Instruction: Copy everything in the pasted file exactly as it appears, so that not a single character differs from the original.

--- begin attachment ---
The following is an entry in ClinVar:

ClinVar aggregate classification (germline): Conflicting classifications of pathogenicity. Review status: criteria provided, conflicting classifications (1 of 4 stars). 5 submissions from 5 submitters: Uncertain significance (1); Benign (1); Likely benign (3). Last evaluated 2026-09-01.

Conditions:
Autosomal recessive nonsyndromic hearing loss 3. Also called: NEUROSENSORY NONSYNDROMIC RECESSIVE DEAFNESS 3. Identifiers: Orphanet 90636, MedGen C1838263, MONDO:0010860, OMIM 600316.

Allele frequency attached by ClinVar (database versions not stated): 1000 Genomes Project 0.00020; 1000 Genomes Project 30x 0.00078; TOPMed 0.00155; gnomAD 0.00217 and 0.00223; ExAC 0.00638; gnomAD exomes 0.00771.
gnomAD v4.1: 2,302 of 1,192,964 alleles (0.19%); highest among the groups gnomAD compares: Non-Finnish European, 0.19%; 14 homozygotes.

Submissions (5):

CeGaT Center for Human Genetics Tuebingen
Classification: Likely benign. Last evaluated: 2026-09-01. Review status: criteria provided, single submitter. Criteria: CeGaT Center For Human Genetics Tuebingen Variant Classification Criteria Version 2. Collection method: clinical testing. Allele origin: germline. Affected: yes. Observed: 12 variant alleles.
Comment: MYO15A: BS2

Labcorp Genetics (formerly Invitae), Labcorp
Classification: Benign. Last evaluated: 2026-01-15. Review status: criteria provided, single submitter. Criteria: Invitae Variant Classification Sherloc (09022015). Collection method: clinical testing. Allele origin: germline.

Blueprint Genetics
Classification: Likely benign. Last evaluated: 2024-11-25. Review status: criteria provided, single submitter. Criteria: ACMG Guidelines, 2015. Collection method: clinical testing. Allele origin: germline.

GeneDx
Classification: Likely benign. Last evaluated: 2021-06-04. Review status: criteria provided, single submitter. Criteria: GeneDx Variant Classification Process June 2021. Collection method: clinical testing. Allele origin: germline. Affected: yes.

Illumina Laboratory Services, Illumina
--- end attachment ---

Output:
The following is an entry in ClinVar:

ClinVar aggregate classification (germline): Conflicting classifications of pathogenicity. Review status: criteria provided, conflicting classifications (1 of 4 stars). 5 submissions from 5 submitters: Uncertain significance (1); Benign (1); Likely benign (3). Last evaluated 2026-09-01.

Conditions:
Autosomal recessive nonsyndromic hearing loss 3. Also called: NEUROSENSORY NONSYNDROMIC RECESSIVE DEAFNESS 3. Identifiers: Orphanet 90636, MedGen C1838263, MONDO:0010860, OMIM 600316.

Allele frequency attached by ClinVar (database versions not stated): 1000 Genomes Project 0.00020; 1000 Genomes Project 30x 0.00078; TOPMed 0.00155; gnomAD 0.00217 and 0.00223; ExAC 0.00638; gnomAD exomes 0.00771.
gnomAD v4.1: 2,302 of 1,192,964 alleles (0.19%); highest among the groups gnomAD compares: Non-Finnish European, 0.19%; 14 homozygotes.

Submissions (5):

CeGaT Center for Human Genetics Tuebingen
Classification: Likely benign. Last evaluated: 2026-09-01. Review status: criteria provided, single submitter. Criteria: CeGaT Center For Human Genetics Tuebingen Variant Classification Criteria Version 2. Collection method: clinical testing. Allele origin: germline. Affected: yes. Observed: 12 variant alleles.
Comment: MYO15A: BS2

Labcorp Genetics (formerly Invitae), Labcorp
Classification: Benign. Last evaluated: 2026-01-15. Review status: criteria provided, single submitter. Criteria: Invitae Variant Classification Sherloc (09022015). Collection method: clinical testing. Allele origin: germline.

Blueprint Genetics
Classification: Likely benign. Last evaluated: 2024-11-25. Review status: criteria provided, single submitter. Criteria: ACMG Guidelines, 2015. Collection method: clinical testing. Allele origin: germline.

GeneDx
Classification: Likely benign. Last evaluated: 2021-06-04. Review status: criteria provided, single submitter. Criteria: GeneDx Variant Classification Process June 2021. Collection method: clinical testing. Allele origin: germline. Affected: yes.

Illumina Laboratory Services, Illumina